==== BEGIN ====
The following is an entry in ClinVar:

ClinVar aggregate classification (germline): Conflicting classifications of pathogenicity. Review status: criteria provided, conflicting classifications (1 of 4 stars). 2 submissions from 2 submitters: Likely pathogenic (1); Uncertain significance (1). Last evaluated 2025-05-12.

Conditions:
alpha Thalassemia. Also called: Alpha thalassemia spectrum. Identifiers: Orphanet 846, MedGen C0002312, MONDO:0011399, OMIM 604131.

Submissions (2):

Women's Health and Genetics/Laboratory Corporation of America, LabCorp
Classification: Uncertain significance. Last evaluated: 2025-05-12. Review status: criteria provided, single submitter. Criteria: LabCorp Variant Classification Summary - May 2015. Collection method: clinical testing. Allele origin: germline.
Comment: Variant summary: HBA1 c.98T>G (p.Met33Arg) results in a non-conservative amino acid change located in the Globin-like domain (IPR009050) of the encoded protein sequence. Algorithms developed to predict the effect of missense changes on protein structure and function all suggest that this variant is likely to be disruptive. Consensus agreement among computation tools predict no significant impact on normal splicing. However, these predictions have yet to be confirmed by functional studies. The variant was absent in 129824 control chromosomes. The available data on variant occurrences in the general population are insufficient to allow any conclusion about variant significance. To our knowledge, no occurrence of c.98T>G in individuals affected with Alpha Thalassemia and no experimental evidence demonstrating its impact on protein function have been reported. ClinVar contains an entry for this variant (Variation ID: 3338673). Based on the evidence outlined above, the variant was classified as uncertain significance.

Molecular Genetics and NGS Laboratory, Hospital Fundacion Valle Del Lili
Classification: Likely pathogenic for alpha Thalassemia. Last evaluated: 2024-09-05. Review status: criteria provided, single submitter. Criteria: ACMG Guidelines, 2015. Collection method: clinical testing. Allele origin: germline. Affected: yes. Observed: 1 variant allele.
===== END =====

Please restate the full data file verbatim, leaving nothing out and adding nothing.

The following is an entry in ClinVar:

ClinVar aggregate classification (germline): Conflicting classifications of pathogenicity. Review status: criteria provided, conflicting classifications (1 of 4 stars). 2 submissions from 2 submitters: Likely pathogenic (1); Uncertain significance (1). Last evaluated 2025-05-12.

Conditions:
alpha Thalassemia. Also called: Alpha thalassemia spectrum. Identifiers: Orphanet 846, MedGen C0002312, MONDO:0011399, OMIM 604131.

Submissions (2):

Women's Health and Genetics/Laboratory Corporation of America, LabCorp
Classification: Uncertain significance. Last evaluated: 2025-05-12. Review status: criteria provided, single submitter. Criteria: LabCorp Variant Classification Summary - May 2015. Collection method: clinical testing. Allele origin: germline.
Comment: Variant summary: HBA1 c.98T>G (p.Met33Arg) results in a non-conservative amino acid change located in the Globin-like domain (IPR009050) of the encoded protein sequence. Algorithms developed to predict the effect of missense changes on protein structure and function all suggest that this variant is likely to be disruptive. Consensus agreement among computation tools predict no significant impact on normal splicing. However, these predictions have yet to be confirmed by functional studies. The variant was absent in 129824 control chromosomes. The available data on variant occurrences in the general population are insufficient to allow any conclusion about variant significance. To our knowledge, no occurrence of c.98T>G in individuals affected with Alpha Thalassemia and no experimental evidence demonstrating its impact on protein function have been reported. ClinVar contains an entry for this variant (Variation ID: 3338673). Based on the evidence outlined above, the variant was classified as uncertain significance.

Molecular Genetics and NGS Laboratory, Hospital Fundacion Valle Del Lili
Classification: Likely pathogenic for alpha Thalassemia. Last evaluated: 2024-09-05. Review status: criteria provided, single submitter. Criteria: ACMG Guidelines, 2015. Collection method: clinical testing. Allele origin: germline. Affected: yes. Observed: 1 variant allele.